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A possessive noun is a word used to designate ownership by a person, place, or thing. For instance, if a person wants to indicate that Sarah owns a house, he can use the name Sarah and an apostrophe and the letter "S" to indicate possession. In such a case, he would write "Sarah’s house" to show possession. This even works in the event that the noun is plural rather than singular. For example, a person can write "the girls' room" to show that the room belongs to the girls.
Possessive nouns take ordinary nouns, which are words that represent people, places, animals, or things, and change them so that they show ownership or possession. This provides people with a simple way of showing to whom or what something belongs. These words can be used to show ownership not only of tangible things, but also of living things and things that do not have a physical form. For instance, a possessive noun can be used to show ownership of not only cars, houses, and clothing, but also of pets, plants, and thoughts.
To form a possessive noun, a person usually adds an apostrophe and the letter "S" to a noun. For instance, a person could write or say something such as "the cats that belong to Henry," but there is an easier and shorter way to accomplish the same thing: he could simply write "Henry's cats." By creating a possessive noun, he can make the same point with fewer words; this often helps to make sentences simpler and less confusing.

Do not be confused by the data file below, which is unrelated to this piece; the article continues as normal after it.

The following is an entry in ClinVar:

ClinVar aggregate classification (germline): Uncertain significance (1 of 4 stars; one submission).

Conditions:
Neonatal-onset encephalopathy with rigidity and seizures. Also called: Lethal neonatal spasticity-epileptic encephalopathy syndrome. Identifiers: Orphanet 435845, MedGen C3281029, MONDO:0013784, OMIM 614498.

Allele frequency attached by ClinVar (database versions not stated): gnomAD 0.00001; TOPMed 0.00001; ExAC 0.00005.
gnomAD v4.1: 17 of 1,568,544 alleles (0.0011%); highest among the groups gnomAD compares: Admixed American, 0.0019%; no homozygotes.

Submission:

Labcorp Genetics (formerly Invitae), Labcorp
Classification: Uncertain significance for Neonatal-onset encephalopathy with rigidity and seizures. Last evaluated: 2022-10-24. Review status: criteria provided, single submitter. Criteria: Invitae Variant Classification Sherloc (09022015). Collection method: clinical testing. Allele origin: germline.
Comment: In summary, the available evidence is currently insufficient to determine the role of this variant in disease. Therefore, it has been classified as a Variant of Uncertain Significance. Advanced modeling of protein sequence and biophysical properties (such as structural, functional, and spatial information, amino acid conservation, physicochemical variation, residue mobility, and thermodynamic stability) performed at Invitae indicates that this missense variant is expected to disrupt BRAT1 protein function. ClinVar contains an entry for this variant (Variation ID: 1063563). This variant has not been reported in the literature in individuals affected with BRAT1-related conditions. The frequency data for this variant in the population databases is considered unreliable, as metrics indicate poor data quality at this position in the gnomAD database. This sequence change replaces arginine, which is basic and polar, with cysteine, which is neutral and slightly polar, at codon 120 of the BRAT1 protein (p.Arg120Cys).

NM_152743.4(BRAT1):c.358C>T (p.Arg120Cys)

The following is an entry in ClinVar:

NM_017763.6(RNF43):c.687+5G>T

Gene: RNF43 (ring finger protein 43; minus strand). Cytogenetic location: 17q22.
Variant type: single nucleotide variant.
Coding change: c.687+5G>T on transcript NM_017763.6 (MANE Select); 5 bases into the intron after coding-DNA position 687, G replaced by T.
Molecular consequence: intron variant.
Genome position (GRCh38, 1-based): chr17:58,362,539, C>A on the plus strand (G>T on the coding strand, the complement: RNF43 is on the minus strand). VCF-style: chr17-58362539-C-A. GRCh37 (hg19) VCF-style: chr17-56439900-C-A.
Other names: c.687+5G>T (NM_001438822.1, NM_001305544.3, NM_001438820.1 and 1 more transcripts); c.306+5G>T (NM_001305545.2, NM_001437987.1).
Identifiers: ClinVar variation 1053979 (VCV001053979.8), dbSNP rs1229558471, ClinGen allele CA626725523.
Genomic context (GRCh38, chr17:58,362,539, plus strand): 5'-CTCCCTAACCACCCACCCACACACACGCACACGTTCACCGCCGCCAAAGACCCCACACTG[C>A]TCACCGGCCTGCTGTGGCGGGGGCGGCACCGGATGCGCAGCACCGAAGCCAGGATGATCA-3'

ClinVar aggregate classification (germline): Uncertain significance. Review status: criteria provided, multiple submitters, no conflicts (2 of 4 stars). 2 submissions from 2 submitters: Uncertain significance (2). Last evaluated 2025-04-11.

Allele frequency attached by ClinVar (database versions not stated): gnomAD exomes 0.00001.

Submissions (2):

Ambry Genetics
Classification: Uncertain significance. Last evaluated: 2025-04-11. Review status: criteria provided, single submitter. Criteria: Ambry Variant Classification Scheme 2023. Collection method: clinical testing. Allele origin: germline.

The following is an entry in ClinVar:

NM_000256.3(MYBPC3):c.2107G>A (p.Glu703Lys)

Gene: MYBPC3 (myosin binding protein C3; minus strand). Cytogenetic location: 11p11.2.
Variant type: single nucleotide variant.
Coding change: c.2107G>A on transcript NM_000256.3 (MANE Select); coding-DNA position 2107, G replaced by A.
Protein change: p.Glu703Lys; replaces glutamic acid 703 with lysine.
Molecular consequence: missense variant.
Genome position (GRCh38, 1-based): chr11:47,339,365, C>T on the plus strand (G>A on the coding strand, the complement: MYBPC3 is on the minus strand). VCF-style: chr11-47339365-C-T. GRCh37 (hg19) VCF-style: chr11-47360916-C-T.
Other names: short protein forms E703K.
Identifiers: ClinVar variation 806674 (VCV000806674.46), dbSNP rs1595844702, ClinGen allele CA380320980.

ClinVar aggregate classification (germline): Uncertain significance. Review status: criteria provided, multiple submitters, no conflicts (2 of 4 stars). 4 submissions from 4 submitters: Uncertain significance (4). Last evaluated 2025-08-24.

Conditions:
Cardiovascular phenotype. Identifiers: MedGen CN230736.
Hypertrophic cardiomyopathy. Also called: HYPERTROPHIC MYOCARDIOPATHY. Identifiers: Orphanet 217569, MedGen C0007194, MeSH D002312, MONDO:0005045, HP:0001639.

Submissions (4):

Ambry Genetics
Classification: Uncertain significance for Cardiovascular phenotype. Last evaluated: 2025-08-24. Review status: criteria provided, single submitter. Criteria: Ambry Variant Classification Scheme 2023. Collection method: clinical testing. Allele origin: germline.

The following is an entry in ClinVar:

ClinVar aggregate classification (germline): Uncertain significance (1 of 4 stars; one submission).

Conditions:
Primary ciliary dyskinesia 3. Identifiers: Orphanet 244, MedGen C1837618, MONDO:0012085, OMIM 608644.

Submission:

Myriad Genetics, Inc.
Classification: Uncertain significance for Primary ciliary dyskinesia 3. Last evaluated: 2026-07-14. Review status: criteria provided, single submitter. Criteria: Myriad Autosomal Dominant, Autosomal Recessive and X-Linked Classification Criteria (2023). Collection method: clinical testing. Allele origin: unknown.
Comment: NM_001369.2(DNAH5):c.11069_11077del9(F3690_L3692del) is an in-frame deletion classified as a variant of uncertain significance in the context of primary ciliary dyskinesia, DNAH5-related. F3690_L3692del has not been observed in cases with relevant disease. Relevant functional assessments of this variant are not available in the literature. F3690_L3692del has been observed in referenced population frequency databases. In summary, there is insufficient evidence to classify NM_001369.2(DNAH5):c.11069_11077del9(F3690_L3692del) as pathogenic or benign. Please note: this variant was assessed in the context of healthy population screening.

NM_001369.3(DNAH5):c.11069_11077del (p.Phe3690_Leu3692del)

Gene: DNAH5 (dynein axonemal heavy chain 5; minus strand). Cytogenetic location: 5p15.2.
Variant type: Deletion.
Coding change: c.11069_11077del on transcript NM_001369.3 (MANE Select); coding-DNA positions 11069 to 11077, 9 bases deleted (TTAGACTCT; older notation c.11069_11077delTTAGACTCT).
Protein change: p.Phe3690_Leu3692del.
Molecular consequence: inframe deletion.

Sometimes the creation of possessive nouns becomes a little more complicated, such as when a plural noun is involved rather than a singular noun. A singular noun just needs an apostrophe and an "S," but a plural noun often only needs an apostrophe. For instance, if a person wants to show that two or more teachers have students, he can write "the teachers’ students" rather than "the teachers’s students." If the plural noun does not end with an "S," however, it is still necessary to add the apostrophe and the "S," such as in "men's room."
While the use of possessive nouns may seem simple and easy for some, many people find them confusing. They might add an apostrophe and an "S" when doing so is unnecessary, for instance, or add only an "S" to a noun thinking that doing so shows ownership. Often, it is continued practice that helps people to get a better handle on the correct way to use possessive nouns.
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